It’s been a little over five years since I’ve ended my figure skating career, and about two full years since I’ve stepped onto the ice. Today I had the opportunity to lace my boots up, and take my little sister to the rink for the very first time.

I began skating when I was about five years old after my mom had signed me up for lessons at our local rink. I don’t remember how it happened, but at some point I acquired a coach and was training six days a week for the next eleven years of my life. Through many ups and downs and emotional turmoil, my skating career ended at sixteen when I became injured and my family and I decided it was time that I hung my skates up.

However, I’ve yet to be completely over my skating career coming to an end. No matter how difficult and emotionally trying, or how guilty I’d often feel from the financial burden my parents went through to support me; I miss it. I miss the flying feeling and the certain way I’d place my arms and shoulders when covering the bend of the rink. I miss the cold and refusing to wear gloves, and the power and the grace that I could harness both at once and ever only on the ice. I even miss competing and the failed attempts at shutting off my nervousness. I miss the red-lipped war paint, and the combination of the specific smell of skating tights and hairspray will forever be ingrained into my memory.

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When my little sister was born my coach had joked that there’ll be another skater in the family. The thought stayed with me through the hour as I watched my sister finding her weight on a pair of blades for the first time, and doing better than I would have anticipated. I can’t recall seeing anyone as fearless or as frustrated with not already knowing how to skate as fast as the other kids. As she refused my help, I stole some moments to feel the ice again. It’s hard to let go the love of your life, and as I’ve struggled to do so for the past five years, I don’t think I’m capable of it any longer. There’s just nothing that would serve as a good enough replacement.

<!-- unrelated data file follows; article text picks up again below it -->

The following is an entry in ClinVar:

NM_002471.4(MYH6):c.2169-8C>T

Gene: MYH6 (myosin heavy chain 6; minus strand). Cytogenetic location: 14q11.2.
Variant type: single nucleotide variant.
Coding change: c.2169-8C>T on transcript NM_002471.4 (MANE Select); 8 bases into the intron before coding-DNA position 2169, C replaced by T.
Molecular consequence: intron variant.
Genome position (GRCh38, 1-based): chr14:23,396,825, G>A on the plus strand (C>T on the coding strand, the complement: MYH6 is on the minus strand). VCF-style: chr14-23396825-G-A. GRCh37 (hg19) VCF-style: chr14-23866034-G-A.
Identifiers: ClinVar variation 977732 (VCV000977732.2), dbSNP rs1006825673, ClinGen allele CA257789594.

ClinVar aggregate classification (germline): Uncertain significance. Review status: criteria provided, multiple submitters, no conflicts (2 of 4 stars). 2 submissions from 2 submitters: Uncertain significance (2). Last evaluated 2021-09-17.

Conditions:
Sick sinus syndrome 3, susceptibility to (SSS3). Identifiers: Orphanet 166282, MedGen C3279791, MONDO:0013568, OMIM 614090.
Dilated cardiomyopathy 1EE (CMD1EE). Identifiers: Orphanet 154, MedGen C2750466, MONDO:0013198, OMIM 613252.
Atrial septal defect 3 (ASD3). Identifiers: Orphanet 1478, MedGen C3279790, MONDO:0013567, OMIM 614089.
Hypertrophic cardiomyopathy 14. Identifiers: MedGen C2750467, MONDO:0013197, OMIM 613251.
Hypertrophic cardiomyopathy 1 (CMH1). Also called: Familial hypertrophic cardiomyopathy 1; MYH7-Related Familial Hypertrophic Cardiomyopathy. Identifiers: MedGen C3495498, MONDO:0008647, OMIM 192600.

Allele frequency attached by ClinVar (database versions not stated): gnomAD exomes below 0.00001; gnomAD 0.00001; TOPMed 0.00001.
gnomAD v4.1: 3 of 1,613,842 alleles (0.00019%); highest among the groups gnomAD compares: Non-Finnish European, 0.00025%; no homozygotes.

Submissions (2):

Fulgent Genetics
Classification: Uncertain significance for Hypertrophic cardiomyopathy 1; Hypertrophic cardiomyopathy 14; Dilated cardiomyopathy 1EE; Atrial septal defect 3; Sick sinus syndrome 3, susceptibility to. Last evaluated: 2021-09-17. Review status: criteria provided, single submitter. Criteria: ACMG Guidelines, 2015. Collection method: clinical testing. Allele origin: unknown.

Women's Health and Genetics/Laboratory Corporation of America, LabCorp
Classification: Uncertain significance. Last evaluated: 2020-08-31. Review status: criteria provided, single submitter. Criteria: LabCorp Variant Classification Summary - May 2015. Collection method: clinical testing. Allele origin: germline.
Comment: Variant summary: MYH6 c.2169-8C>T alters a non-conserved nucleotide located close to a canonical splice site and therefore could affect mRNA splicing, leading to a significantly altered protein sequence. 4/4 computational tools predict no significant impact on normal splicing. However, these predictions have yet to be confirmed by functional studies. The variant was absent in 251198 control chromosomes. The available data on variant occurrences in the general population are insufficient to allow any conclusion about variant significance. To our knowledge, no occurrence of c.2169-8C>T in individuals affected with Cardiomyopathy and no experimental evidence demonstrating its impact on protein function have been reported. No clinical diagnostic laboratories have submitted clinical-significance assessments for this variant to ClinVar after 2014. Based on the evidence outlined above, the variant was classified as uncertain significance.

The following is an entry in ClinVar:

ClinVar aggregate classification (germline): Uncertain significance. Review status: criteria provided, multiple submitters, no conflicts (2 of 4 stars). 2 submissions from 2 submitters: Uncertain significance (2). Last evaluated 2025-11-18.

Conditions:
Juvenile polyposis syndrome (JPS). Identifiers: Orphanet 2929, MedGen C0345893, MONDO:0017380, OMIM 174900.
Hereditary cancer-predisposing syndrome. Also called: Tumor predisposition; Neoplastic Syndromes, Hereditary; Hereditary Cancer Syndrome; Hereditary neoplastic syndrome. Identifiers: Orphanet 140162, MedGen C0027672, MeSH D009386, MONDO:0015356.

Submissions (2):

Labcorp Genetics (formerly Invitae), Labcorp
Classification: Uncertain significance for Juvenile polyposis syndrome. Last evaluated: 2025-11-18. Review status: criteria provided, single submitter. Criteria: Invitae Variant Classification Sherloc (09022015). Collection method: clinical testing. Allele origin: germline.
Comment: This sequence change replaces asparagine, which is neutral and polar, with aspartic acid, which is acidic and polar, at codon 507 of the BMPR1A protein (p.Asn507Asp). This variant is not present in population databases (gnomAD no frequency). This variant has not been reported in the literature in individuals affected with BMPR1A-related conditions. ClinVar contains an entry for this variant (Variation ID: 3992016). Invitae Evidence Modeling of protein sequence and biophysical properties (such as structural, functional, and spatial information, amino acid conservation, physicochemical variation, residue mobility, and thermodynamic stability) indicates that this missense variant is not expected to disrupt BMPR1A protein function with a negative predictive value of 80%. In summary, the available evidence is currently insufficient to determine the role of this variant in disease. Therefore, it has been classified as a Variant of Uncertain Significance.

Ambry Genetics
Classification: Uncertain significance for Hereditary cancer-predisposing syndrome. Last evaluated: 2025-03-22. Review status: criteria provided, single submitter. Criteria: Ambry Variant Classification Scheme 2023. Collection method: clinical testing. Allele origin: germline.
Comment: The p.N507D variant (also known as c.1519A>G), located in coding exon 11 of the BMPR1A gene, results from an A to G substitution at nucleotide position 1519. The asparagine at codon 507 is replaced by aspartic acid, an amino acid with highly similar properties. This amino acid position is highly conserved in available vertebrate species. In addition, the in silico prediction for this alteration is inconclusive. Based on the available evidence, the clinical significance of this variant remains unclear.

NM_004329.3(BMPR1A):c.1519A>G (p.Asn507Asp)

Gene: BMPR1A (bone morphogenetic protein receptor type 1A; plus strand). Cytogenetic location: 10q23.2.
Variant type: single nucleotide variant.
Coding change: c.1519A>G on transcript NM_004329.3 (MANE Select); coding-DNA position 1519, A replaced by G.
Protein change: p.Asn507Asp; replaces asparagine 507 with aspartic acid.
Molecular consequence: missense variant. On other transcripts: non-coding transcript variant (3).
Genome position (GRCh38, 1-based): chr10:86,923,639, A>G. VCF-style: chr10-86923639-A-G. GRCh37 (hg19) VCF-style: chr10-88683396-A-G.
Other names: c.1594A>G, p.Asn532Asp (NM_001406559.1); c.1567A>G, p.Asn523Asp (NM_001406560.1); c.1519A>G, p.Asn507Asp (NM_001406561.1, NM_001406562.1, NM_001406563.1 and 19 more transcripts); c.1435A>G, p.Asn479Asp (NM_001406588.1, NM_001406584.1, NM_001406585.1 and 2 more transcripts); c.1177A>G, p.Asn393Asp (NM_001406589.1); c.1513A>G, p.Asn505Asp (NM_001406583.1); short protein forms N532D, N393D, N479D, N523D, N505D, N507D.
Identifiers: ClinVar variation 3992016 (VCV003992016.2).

As a competitor I had felt the pressure to excel and get an edge on my opponents. I was expected to be the best and there was always goals being placed on me that were far greater than I was capable of living up to. Not meeting these outlandish expectations has been viewed by me as failure and a sure sign that I’m simply not good enough. I had crumbled under the pressure and an injury was even more reason to call it quits. But medals and success and even the pride I’ve imagined feeling for representing my country at any sort of championship, are not good reasons to do anything at all. The power I feel, the grace, the beauty, and the sheer delight of gliding through the ice, that I swear can’t be likened to any other feeling of known existence, are much better reasons. Or when my mom can’t help but get emotional when she sees me skate and tells me that I look as I did five years ago.

It’s far too easy to become lost in the motions, the failures and the triumphs. It’s easy to make comparisons and to react to judgment as a truth, and sometimes, it’s so incredibly hard to remember why you started that you just want to quit. But if there’s anything to take away from my experiences — it’s that for anything we do it’s important to remember why we do it.

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